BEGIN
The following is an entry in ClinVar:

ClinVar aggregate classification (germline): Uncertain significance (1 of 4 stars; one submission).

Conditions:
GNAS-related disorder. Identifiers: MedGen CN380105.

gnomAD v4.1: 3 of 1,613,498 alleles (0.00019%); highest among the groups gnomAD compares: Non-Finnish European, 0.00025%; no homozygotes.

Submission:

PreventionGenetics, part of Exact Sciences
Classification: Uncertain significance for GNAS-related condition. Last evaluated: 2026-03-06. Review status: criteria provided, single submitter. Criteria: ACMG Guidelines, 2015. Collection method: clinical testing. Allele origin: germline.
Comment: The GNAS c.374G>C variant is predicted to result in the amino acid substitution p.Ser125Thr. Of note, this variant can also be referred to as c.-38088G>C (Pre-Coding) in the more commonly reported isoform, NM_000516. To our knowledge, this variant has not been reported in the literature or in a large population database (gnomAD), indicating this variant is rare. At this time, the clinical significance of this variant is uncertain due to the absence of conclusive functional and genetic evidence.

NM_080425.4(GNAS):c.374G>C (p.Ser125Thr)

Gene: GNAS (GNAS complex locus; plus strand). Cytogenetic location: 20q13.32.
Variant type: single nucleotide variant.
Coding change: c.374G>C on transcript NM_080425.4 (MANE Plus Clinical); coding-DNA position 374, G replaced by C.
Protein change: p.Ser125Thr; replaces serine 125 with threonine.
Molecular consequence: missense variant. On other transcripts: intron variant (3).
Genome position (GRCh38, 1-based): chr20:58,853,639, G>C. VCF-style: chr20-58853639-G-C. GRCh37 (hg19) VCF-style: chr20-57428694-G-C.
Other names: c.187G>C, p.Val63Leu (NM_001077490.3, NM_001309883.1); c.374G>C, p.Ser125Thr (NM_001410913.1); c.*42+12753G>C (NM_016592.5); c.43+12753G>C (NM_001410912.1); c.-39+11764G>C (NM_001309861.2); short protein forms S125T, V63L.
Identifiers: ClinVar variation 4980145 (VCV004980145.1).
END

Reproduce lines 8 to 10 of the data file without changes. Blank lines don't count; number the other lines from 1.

Classification: Uncertain significance for GNAS-related condition. Last evaluated: 2026-03-06. Review status: criteria provided, single submitter. Criteria: ACMG Guidelines, 2015. Collection method: clinical testing. Allele origin: germline.
Comment: The GNAS c.374G>C variant is predicted to result in the amino acid substitution p.Ser125Thr. Of note, this variant can also be referred to as c.-38088G>C (Pre-Coding) in the more commonly reported isoform, NM_000516. To our knowledge, this variant has not been reported in the literature or in a large population database (gnomAD), indicating this variant is rare. At this time, the clinical significance of this variant is uncertain due to the absence of conclusive functional and genetic evidence.

NM_080425.4(GNAS):c.374G>C (p.Ser125Thr)